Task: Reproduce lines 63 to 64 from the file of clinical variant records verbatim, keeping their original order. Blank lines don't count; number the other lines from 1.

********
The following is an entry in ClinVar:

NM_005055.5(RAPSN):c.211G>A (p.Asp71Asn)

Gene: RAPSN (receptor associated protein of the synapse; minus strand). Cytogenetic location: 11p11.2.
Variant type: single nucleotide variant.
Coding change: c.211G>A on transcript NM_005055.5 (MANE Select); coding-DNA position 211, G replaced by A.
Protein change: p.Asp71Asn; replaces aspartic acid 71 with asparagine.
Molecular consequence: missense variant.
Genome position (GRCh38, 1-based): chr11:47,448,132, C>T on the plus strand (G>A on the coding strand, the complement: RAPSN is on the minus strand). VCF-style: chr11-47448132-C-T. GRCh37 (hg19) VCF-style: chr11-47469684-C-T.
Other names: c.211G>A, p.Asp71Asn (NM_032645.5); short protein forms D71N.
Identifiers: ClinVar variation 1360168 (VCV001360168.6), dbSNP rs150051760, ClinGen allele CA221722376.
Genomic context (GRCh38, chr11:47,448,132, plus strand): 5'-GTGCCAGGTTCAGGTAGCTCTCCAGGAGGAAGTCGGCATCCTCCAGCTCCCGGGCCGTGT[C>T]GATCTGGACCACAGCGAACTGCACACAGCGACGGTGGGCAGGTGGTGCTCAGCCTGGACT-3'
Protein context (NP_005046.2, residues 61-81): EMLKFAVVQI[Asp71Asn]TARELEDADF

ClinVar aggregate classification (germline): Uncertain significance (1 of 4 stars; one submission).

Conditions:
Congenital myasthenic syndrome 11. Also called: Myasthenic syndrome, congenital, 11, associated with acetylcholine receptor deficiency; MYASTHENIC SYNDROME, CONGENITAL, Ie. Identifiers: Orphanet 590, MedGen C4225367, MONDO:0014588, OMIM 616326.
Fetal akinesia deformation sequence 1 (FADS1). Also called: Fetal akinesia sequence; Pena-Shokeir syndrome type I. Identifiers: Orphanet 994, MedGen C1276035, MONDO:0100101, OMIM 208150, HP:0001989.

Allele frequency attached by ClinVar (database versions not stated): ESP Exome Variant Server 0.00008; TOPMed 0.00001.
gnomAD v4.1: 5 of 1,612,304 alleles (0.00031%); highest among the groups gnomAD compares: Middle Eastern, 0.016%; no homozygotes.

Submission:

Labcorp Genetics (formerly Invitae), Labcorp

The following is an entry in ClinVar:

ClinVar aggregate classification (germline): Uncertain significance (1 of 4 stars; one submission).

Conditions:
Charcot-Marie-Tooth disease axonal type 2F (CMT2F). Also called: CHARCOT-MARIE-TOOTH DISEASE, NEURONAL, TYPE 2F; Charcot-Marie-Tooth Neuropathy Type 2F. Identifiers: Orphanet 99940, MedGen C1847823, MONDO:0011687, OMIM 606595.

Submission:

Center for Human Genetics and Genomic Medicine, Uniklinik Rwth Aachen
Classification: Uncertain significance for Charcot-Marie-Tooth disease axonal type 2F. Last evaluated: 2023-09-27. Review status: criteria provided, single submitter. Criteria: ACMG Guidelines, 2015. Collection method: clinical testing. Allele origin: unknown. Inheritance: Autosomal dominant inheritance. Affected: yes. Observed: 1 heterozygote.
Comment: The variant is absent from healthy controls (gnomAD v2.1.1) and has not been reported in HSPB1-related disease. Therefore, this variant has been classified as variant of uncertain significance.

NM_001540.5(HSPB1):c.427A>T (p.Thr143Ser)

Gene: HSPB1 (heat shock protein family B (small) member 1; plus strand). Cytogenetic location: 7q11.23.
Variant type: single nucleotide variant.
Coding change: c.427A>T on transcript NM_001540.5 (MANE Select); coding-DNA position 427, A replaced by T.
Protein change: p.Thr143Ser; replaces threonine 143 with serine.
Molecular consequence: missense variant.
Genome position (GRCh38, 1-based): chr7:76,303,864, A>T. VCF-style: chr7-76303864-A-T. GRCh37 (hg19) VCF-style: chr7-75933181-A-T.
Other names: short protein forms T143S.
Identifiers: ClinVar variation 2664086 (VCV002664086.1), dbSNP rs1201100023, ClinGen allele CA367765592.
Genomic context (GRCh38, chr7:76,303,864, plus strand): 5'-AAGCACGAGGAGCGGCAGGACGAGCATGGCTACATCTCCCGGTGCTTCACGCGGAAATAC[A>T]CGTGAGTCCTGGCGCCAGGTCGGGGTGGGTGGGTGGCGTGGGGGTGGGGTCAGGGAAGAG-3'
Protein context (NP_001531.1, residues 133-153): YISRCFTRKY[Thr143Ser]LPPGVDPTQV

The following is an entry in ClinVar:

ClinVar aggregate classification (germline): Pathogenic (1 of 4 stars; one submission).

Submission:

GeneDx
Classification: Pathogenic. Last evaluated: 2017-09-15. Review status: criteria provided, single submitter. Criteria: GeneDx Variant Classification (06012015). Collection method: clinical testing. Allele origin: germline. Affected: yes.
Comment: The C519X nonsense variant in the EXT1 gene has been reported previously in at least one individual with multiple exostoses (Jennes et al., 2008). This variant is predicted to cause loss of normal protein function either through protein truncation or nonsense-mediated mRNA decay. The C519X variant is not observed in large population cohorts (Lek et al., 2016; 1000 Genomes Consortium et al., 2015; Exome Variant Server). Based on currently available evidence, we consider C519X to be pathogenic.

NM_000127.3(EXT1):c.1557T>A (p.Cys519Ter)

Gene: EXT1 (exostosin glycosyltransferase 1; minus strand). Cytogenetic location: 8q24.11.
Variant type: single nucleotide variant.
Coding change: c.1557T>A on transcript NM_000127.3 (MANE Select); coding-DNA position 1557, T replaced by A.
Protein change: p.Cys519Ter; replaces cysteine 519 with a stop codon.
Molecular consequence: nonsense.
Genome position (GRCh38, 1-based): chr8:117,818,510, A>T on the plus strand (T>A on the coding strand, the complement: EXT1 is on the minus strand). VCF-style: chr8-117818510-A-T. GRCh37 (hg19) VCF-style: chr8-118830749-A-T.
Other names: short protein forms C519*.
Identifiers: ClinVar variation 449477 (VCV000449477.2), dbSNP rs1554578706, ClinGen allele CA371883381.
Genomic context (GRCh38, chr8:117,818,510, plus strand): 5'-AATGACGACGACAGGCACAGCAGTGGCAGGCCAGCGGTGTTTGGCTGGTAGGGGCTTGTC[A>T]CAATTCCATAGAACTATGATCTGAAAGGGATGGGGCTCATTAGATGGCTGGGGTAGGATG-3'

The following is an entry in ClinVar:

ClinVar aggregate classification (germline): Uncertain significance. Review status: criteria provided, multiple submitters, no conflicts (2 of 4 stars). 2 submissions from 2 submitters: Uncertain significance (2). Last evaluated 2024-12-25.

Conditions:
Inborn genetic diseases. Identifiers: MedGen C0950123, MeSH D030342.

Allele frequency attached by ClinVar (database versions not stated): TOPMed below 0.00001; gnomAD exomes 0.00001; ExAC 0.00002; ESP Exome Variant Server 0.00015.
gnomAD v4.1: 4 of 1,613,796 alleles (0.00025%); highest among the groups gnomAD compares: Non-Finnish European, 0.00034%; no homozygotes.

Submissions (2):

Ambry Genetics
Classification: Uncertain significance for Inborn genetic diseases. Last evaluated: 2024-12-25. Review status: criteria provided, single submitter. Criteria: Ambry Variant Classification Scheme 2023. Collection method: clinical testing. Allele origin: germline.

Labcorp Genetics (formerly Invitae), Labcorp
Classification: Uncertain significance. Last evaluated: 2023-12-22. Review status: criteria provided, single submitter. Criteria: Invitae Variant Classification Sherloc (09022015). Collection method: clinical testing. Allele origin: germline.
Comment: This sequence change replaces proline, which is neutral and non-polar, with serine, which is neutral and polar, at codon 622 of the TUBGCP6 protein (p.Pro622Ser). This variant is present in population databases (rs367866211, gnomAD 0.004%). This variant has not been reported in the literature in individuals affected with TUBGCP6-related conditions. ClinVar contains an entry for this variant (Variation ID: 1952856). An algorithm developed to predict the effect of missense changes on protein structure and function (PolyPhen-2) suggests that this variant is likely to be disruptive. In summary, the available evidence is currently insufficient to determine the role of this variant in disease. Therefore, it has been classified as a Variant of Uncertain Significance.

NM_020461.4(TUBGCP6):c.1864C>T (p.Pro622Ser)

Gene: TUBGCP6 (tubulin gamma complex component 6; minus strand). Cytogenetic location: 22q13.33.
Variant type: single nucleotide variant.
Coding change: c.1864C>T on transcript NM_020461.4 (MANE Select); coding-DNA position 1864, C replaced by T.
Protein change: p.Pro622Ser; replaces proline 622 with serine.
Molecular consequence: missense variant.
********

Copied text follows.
Ambry Genetics
Classification: Uncertain significance for Inborn genetic diseases. Last evaluated: 2024-12-25. Review status: criteria provided, single submitter. Criteria: Ambry Variant Classification Scheme 2023. Collection method: clinical testing. Allele origin: germline.